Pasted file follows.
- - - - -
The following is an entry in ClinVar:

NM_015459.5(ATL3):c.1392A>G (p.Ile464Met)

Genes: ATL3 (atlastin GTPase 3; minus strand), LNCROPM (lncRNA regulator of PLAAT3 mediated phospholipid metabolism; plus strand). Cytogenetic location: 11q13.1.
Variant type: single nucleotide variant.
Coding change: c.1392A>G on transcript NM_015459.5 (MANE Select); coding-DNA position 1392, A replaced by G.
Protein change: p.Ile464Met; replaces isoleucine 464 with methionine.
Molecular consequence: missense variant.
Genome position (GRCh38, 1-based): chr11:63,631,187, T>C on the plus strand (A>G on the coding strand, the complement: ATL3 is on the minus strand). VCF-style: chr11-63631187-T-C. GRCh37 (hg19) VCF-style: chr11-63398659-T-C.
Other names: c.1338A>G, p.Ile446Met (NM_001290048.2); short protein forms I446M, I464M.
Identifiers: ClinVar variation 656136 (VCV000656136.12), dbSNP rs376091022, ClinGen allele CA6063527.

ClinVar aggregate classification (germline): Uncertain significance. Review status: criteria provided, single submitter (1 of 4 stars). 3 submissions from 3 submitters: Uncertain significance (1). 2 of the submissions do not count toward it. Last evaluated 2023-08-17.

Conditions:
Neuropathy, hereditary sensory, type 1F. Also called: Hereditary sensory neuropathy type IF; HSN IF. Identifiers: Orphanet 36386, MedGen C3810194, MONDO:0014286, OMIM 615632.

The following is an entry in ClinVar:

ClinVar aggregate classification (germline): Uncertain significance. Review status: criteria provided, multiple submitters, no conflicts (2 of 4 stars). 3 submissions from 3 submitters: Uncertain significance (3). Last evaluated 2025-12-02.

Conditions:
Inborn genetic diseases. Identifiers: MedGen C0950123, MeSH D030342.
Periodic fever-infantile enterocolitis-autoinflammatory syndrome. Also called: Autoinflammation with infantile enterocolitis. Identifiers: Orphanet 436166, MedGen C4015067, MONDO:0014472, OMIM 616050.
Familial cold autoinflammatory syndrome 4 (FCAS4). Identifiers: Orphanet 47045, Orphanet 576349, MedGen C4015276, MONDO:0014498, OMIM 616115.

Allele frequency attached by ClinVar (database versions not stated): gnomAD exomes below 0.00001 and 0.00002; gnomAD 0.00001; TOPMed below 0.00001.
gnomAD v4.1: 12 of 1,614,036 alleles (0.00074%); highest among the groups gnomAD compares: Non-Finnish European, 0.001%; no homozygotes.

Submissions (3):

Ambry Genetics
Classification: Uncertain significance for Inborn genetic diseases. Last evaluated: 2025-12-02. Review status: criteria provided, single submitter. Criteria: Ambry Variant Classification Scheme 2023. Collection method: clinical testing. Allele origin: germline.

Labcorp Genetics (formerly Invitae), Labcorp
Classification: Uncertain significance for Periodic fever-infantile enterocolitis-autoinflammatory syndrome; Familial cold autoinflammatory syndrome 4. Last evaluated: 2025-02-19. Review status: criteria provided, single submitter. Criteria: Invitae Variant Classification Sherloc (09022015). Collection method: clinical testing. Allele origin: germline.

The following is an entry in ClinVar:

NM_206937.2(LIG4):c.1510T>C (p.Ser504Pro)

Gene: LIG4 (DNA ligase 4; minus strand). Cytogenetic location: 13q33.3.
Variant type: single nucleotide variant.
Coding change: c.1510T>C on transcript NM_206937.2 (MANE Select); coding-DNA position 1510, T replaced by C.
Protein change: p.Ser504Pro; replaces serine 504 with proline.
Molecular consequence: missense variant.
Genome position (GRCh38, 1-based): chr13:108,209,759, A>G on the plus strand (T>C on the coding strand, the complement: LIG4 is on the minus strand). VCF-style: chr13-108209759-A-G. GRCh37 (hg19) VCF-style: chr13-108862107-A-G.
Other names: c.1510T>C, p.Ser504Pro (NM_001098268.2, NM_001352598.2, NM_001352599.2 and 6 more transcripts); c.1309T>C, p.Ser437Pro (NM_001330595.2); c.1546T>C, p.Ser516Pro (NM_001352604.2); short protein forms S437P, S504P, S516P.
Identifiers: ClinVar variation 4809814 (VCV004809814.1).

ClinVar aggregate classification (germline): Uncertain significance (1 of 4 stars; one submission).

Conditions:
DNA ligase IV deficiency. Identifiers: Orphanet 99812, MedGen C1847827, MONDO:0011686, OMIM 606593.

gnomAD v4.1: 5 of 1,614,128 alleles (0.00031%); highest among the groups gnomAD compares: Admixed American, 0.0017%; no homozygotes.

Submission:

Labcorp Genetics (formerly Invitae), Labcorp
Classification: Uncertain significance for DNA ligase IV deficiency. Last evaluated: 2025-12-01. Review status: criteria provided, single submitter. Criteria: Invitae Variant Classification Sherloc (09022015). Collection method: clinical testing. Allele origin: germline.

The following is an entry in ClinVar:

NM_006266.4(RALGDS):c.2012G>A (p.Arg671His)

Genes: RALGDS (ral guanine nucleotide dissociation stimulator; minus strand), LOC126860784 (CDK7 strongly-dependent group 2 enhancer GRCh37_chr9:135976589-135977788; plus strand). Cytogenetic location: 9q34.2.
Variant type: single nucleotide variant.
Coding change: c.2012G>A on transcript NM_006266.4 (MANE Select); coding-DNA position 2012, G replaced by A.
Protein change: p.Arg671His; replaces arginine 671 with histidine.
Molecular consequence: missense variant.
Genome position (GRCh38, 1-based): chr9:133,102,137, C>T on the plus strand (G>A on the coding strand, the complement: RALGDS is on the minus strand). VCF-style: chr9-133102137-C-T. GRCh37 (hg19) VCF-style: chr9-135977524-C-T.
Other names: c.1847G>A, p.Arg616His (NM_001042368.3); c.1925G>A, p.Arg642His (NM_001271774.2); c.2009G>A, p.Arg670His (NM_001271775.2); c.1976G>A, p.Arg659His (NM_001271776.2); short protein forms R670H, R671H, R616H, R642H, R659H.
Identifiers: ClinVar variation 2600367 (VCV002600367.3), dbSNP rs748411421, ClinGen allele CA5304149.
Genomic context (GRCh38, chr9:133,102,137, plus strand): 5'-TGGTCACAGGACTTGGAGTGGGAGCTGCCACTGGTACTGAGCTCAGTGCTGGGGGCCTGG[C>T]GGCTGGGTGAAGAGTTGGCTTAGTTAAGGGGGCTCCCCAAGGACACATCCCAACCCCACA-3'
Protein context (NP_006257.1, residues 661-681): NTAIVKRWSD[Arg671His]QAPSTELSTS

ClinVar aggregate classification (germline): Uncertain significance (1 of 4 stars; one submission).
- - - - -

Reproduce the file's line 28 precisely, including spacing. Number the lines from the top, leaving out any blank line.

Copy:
NM_206937.2(LIG4):c.1510T>C (p.Ser504Pro)